Good luck. I really really hope it works..

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Haha this stuff is a pain to use! Once it hits the water it's a transparent orange blob. She's having a hard time picking it out. Have to try to get it straight into her mouth as she comes up, so it's a good thing she surfaces when you call up her name. Also, the good doctors F&S do international delivery, so I'm ordering some metro and Jungle AP also.

CL, thanks for the advice, it's much appreciated. I really hope this works, too. Pumpkin's a real trooper.

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Okay she had her first dose this morning. She couldn't pick it up from the bottle, but we soaked some Hikari Lionhead in it. Each pellet absorbed about a bit more than a drop in a minute, and she had three pellets. We also fed her a bit more gel via syringe, that does work although there is some gel loss. She still has a strong appetite, she ate it all up very quickly. I hope it's not too late, she's been pineconed for a few days already.

We'll continue giving her soaked pellets twice a day, but how long do we keep this treatment up for?

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Also, the good doctors F&S do international delivery, so I'm ordering some metro and Jungle AP also.

Do they really? I didn't even know that! That is great! I will keep that in mind for the future to recommend to people.

LOL I remember the odd orange blob the medicine forms. It's funny my fish had no issues with it, but I have heard it is hard to get some fish to see it or even want to eat it. My fish just gobbled it up.

Good move soaking the pellet in the meds. I think that should do the trick.

We'll continue giving her soaked pellets twice a day, but how long do we keep this treatment up for?

What does the bottle say? I forget. Typically when treating dropsy I ignore the bottles and do a minimum of 14 days.

She still has a strong appetite, she ate it all up very quickly. I hope it's not too late, she's been pineconed for a few days already.

Strong appetitie is one of the very very best signs.. You know, I remember not too long ago being on this board and seeing other people fight dropsy and I had never experienced it personally. Then I ended up having 4 fish with it so now whenever I see people dealing with it, I know exactly how hard it is to watch, and how scary. The good news is I can also tell you that yes there IS hope! It all depends on the reason WHY the fish has dropsied, as dropsy is not so much the actual disease but a reaction TO a particular problem. Depending on what that problem is, it may or may not be helped. And there is always a chance that once it happens, it will happen again. The good news is that it is not a death sentence like it used to be. SO many books will say "no cure" or "euthanize the fish" and I disagree. Depending on what the problem is that originally caused it, and provided you can treat correctly, there is a good chance your fish can fight it. Strong appetite is a good sign, the fish behaving well is a good sign.

Continue to keep the water as clean as possible. Heat, epsom, clean water and metro are your best friends! :-)

(I actually JUST woke. The alarm went off and believe it or not I was having a nightmare that my favorite fish dropsied and one of my fish that had dropsied before was dropsied again and almost dead. Weird timing huh? I don't think I have ever been this happy to be woken up by an alarm!!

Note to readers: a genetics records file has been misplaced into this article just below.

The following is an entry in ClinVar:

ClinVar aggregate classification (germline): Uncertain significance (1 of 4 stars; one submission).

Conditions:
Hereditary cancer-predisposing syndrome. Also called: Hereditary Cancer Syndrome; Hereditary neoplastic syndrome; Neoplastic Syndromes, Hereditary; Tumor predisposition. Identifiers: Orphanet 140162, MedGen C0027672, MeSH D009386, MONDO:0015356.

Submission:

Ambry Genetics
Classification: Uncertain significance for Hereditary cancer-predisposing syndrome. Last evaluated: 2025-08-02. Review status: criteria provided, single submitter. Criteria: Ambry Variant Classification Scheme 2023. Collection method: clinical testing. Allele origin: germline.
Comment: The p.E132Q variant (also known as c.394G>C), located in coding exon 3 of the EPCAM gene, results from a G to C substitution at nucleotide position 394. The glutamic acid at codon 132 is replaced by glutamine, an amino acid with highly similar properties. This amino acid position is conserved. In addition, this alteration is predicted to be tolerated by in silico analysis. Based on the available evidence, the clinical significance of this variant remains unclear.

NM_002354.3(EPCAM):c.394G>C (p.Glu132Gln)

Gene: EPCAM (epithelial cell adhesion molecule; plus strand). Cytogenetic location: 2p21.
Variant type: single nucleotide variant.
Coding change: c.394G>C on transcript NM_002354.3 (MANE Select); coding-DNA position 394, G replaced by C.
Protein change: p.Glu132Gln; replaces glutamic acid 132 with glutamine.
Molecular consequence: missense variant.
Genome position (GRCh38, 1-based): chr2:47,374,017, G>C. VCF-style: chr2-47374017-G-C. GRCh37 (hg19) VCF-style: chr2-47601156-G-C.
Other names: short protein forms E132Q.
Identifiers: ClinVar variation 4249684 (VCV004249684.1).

CL, thanks for the advice, it's much appreciated. I really hope this works, too. Pumpkin's a real trooper.

You're very welcome! :)

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Do they really? I didn't even know that! That is great! I will keep that in mind for the future to recommend to people.

Unfortunately, the cost of freight is quite prohibitive. Shipping a few bottles of medication, which in total adds up to about $20ish, costs over $100. I have to look for other alternatives, and I may have found an ebay store that'll sell a bottle of Jungle AP for $4 and ship it for $12. I'll find out tomorrow.

LOL I remember the odd orange blob the medicine forms. It's funny my fish had no issues with it, but I have heard it is hard to get some fish to see it or even want to eat it. My fish just gobbled it up.

Good move soaking the pellet in the meds. I think that should do the trick.

The orange blob disperses quite quickly, especially with aeration on, and she doesn't recognise it as food. It gets sucked up in the filter eventually, and I have read somewhere that metro does not do good to the good bug colony. The Hikari Lionhead absorbs the blob quite well, much better than the Medigold (Japanese product as discussed here.)

What does the bottle say? I forget. Typically when treating dropsy I ignore the bottles and do a minimum of 14 days.

Strong appetitie is one of the very very best signs.. You know, I remember not too long ago being on this board and seeing other people fight dropsy and I had never experienced it personally. Then I ended up having 4 fish with it so now whenever I see people dealing with it, I know exactly how hard it is to watch, and how scary. The good news is I can also tell you that yes there IS hope! It all depends on the reason WHY the fish has dropsied, as dropsy is not so much the actual disease but a reaction TO a particular problem. Depending on what that problem is, it may or may not be helped. And there is always a chance that once it happens, it will happen again. The good news is that it is not a death sentence like it used to be. SO many books will say "no cure" or "euthanize the fish" and I disagree. Depending on what the problem is that originally caused it, and provided you can treat correctly, there is a good chance your fish can fight it. Strong appetite is a good sign, the fish behaving well is a good sign.